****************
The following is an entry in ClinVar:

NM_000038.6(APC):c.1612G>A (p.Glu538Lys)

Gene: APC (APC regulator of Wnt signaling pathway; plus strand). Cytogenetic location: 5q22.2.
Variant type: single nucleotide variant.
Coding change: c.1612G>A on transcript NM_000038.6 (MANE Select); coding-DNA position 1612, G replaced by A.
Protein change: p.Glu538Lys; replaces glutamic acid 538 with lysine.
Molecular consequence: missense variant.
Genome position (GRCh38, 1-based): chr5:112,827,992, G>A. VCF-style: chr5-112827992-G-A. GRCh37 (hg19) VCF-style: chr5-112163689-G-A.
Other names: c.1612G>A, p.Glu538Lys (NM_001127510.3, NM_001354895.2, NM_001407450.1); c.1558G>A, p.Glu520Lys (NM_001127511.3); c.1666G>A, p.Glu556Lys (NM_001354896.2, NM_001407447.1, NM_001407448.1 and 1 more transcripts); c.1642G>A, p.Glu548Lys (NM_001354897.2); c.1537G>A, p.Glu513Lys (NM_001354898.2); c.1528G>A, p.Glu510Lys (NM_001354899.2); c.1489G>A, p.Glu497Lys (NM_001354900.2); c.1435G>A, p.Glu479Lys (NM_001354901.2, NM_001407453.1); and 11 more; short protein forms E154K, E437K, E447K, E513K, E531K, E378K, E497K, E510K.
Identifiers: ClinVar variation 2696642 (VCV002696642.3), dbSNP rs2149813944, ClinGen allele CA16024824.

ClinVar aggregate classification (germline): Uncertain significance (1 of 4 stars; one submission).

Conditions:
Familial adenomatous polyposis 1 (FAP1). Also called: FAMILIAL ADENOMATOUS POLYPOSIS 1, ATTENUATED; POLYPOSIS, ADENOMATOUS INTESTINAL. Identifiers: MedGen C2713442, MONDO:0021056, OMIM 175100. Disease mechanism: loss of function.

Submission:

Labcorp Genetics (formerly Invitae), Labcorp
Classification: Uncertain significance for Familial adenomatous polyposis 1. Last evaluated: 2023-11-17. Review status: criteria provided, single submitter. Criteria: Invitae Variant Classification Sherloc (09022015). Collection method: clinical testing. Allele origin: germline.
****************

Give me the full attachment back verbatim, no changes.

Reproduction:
The following is an entry in ClinVar:

NM_000038.6(APC):c.1612G>A (p.Glu538Lys)

Gene: APC (APC regulator of Wnt signaling pathway; plus strand). Cytogenetic location: 5q22.2.
Variant type: single nucleotide variant.
Coding change: c.1612G>A on transcript NM_000038.6 (MANE Select); coding-DNA position 1612, G replaced by A.
Protein change: p.Glu538Lys; replaces glutamic acid 538 with lysine.
Molecular consequence: missense variant.
Genome position (GRCh38, 1-based): chr5:112,827,992, G>A. VCF-style: chr5-112827992-G-A. GRCh37 (hg19) VCF-style: chr5-112163689-G-A.
Other names: c.1612G>A, p.Glu538Lys (NM_001127510.3, NM_001354895.2, NM_001407450.1); c.1558G>A, p.Glu520Lys (NM_001127511.3); c.1666G>A, p.Glu556Lys (NM_001354896.2, NM_001407447.1, NM_001407448.1 and 1 more transcripts); c.1642G>A, p.Glu548Lys (NM_001354897.2); c.1537G>A, p.Glu513Lys (NM_001354898.2); c.1528G>A, p.Glu510Lys (NM_001354899.2); c.1489G>A, p.Glu497Lys (NM_001354900.2); c.1435G>A, p.Glu479Lys (NM_001354901.2, NM_001407453.1); and 11 more; short protein forms E154K, E437K, E447K, E513K, E531K, E378K, E497K, E510K.
Identifiers: ClinVar variation 2696642 (VCV002696642.3), dbSNP rs2149813944, ClinGen allele CA16024824.

ClinVar aggregate classification (germline): Uncertain significance (1 of 4 stars; one submission).

Conditions:
Familial adenomatous polyposis 1 (FAP1). Also called: FAMILIAL ADENOMATOUS POLYPOSIS 1, ATTENUATED; POLYPOSIS, ADENOMATOUS INTESTINAL. Identifiers: MedGen C2713442, MONDO:0021056, OMIM 175100. Disease mechanism: loss of function.

Submission:

Labcorp Genetics (formerly Invitae), Labcorp
Classification: Uncertain significance for Familial adenomatous polyposis 1. Last evaluated: 2023-11-17. Review status: criteria provided, single submitter. Criteria: Invitae Variant Classification Sherloc (09022015). Collection method: clinical testing. Allele origin: germline.